novel, The Shards, will be released Jan 17, 2023 via Penguin Random House.
A hard-boiled detective tale full of talking animals and murder, Gun, With Occasional Music (Harcourt Brace & Co, 1994) by Jonathan Lethem ‘86 is a classic genre-bender, one “mixing elements of sci-fi, noir, and mystery, this clever first novel from a beloved author is a wry, funny, and satiric look at all that the future may hold.”
For the Horror Enthusiast
What kind of gift list would this be if it didn’t highlight one of our most beloved former residents, the icon herself, Shirley Jackson? Jackson found inspiration on and around the campus, publishing chilling tales such as The Haunting of Hill House, “The Lottery,” and We Have Always Lived in the Castle, just to name a few. Jackson’s works “wittily remade the genre of psychological horror for an alienated, postwar America,” and make for a great gift for the person that enjoys sleeping with the lights on.
In a creative reimagining of Shirley Jackson’s life, Susan Scarf Merrell MFA ‘09 wrote Shirley (Plume, 2015), which “weaves events from Shirley Jackson's life into a hypnotic story line in this darkly thrilling novel,” which was also adapted for film in 2020.
What’s more terrifying than real life? Not much. Following A Killer by Design: Murderers, Mindhunters, and My Quest to Decipher the Criminal Mind (Hachette, 2021) by Ann Wolbert Burgess and cowritten with Steven Matthew Constantine MFA ‘14 is, “a vivid behind-the-scenes look into the creation of the FBI's Behavioral Science Unit and the evolution of criminal profiling, written by the pioneering forensic nurse who transformed the way the FBI studies, profiles, and catches serial killers.”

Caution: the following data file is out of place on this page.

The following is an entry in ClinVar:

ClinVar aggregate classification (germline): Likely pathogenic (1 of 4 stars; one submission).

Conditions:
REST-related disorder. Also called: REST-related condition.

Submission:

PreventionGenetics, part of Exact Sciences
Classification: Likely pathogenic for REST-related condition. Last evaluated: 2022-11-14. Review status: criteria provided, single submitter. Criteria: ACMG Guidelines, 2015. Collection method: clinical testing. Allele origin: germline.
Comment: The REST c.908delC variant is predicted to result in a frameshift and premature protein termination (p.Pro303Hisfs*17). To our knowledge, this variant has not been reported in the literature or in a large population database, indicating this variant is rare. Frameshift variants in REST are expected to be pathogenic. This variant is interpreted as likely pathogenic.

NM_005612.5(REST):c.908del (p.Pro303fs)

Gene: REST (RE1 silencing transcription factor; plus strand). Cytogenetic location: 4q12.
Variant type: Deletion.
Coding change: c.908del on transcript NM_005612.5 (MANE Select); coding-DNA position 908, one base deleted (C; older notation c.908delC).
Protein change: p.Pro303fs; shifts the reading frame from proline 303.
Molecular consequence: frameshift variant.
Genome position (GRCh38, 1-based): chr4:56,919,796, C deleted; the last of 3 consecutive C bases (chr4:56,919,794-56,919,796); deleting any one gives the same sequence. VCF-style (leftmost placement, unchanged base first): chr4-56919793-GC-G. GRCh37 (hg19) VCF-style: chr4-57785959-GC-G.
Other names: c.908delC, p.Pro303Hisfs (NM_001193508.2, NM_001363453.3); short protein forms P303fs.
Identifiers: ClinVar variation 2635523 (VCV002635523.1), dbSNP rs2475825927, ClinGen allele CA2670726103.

For the Changemakers
Associate Director of the Center for the Advancement of Public Action and faculty member David Bond’s new book, Negative Ecologies: Fossil Fuels and the Discovery of the Environment, “is a bold reappraisal of the outsized role fossil fuels have played in making the environment visible, factual, and politically operable in North America.”
The Storm Is Here: An American Crucible (Penguin Press, 2022) by Luke Mogelson ‘05, award-winning journalist and global war correspondent, details his time returning to the U.S. to report on the social discord during the pandemic in early 2020.